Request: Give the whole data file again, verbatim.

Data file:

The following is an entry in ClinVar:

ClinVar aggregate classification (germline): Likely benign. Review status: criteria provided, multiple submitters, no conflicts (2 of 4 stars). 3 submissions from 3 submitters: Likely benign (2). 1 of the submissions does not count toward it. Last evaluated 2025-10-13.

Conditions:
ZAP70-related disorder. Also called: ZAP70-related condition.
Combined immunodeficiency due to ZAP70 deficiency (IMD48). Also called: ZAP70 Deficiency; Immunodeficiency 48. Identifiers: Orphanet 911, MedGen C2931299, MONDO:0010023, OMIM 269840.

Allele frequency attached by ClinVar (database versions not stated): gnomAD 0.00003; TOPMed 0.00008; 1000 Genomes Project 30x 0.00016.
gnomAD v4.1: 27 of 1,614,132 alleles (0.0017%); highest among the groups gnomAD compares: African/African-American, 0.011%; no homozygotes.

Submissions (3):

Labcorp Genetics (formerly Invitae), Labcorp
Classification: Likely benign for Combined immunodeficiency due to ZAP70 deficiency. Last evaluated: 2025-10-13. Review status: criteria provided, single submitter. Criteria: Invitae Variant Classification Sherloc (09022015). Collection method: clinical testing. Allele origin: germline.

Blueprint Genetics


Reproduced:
The following is an entry in ClinVar:

ClinVar aggregate classification (germline): Likely benign. Review status: criteria provided, multiple submitters, no conflicts (2 of 4 stars). 3 submissions from 3 submitters: Likely benign (2). 1 of the submissions does not count toward it. Last evaluated 2025-10-13.

Conditions:
ZAP70-related disorder. Also called: ZAP70-related condition.
Combined immunodeficiency due to ZAP70 deficiency (IMD48). Also called: ZAP70 Deficiency; Immunodeficiency 48. Identifiers: Orphanet 911, MedGen C2931299, MONDO:0010023, OMIM 269840.

Allele frequency attached by ClinVar (database versions not stated): gnomAD 0.00003; TOPMed 0.00008; 1000 Genomes Project 30x 0.00016.
gnomAD v4.1: 27 of 1,614,132 alleles (0.0017%); highest among the groups gnomAD compares: African/African-American, 0.011%; no homozygotes.

Submissions (3):

Labcorp Genetics (formerly Invitae), Labcorp
Classification: Likely benign for Combined immunodeficiency due to ZAP70 deficiency. Last evaluated: 2025-10-13. Review status: criteria provided, single submitter. Criteria: Invitae Variant Classification Sherloc (09022015). Collection method: clinical testing. Allele origin: germline.

Blueprint Genetics